give them a promise to sustain them for the year. One of the sisters felt that she was weak and told the Lord of her
situation. The Lord gave her this word, "Christ...to you-ward is not weak, but is powerful in you" (II Corinthians 13:3).
When she received such a word, she became strong. Another sister was prone to worry; whenever she considered the
past or the future, she was fearful. She too told the Lord about her situation, and the Lord gave her this promise,
saying, "Fear thou not, for I am with thee; be not dismayed, for I am thy God; I will strengthen thee; yea, I will help thee;
yea, I will uphold thee with the right hand of my righteousness" (Isaiah 41:10). The five occurrences of "I" and the three
occurrences of "will" in this verse of the Word of God caused her on one hand to bow down and worship, and on the
other hand to be so joyful that she praised the Lord even with tears. Later, when she encountered difficulties and trials,
she read this word back to God and even read it to herself. God's Word really established her, helped her, and upheld
her through many years.
Among these sisters were many similar stories. The promises which God gave to each of them were exactly suited to
their need. They sincerely asked for God's promise and obtained it. At the end of the year, when they recounted the
Lord's grace, they could testify that within the year God's promise had truly comforted and sustained them many times.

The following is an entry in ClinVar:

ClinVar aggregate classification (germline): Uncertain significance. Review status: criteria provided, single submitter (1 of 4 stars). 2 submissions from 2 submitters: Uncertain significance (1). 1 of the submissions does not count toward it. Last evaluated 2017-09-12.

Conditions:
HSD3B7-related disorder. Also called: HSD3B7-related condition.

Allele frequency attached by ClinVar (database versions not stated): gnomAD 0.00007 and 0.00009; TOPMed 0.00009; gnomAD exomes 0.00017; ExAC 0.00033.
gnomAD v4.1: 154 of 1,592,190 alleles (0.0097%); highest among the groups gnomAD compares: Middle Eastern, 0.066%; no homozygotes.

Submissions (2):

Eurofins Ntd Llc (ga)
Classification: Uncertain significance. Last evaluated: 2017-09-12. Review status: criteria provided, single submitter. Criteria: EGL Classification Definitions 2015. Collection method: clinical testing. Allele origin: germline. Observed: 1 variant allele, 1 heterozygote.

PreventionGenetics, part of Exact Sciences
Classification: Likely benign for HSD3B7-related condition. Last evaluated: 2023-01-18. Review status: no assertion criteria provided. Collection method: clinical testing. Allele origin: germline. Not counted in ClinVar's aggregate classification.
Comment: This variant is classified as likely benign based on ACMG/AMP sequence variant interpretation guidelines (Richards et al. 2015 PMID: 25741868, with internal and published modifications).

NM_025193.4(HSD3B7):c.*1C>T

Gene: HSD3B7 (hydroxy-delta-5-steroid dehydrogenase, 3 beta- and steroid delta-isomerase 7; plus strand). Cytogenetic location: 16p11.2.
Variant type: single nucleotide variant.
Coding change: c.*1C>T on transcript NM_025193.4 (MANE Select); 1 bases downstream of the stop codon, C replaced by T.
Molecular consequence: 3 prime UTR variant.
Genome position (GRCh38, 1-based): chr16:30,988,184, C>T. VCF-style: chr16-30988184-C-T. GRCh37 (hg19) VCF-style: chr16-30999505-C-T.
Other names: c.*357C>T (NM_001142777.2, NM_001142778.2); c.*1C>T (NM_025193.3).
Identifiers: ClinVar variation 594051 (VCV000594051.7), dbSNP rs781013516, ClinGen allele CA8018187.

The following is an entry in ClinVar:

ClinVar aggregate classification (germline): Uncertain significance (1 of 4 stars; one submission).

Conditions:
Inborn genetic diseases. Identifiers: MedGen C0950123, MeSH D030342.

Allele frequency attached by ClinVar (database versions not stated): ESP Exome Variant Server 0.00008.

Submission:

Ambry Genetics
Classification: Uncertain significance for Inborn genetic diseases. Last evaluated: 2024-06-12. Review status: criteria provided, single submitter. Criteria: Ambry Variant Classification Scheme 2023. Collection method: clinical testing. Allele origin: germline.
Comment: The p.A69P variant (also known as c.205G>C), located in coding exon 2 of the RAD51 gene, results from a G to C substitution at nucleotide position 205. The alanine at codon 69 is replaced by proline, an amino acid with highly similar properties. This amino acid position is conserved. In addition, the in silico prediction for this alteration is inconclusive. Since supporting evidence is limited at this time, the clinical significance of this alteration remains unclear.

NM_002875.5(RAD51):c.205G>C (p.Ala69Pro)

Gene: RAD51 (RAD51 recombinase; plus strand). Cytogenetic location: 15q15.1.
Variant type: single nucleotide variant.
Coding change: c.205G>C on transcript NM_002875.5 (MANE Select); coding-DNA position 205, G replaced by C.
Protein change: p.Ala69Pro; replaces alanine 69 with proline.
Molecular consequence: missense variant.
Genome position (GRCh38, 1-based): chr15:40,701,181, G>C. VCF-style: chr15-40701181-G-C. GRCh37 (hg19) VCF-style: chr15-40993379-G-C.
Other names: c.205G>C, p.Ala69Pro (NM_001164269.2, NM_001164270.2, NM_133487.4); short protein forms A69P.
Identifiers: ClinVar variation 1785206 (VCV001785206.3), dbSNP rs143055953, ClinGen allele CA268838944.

(2) Another child of God, due to the need of her living, asked the Lord to give her a promise. One day she read this
word: "Let your way of life be without love of money, being satisfied with your circumstances; for He has said, I will by no
means cease to uphold you, neither by any means will I forsake you" (Hebrews 13:5). These words surprised her and at
the same time made her glad. This promise is conditional: we must be without covetousness, and we must be content
with such things as we have; then we will not be deserted or forsaken by the Lord. She said, "Amen and amen!" to this
promise. In the past twenty years since that time, on the one hand she has maintained the principle of not eating
without working (II Thessalonians 3:10); on the other hand the Lord has truly caused the handful of flour in her barrel
and the little oil in her container not to be exhausted or lacking. The Lord has not deserted her nor forsaken her.
(3) There is the case of another sister who had been sick for many years. While she was very much in despair she
recalled Romans 8:13: ”For if you live according to the flesh, you are about to die; but if by the Spirit you put to death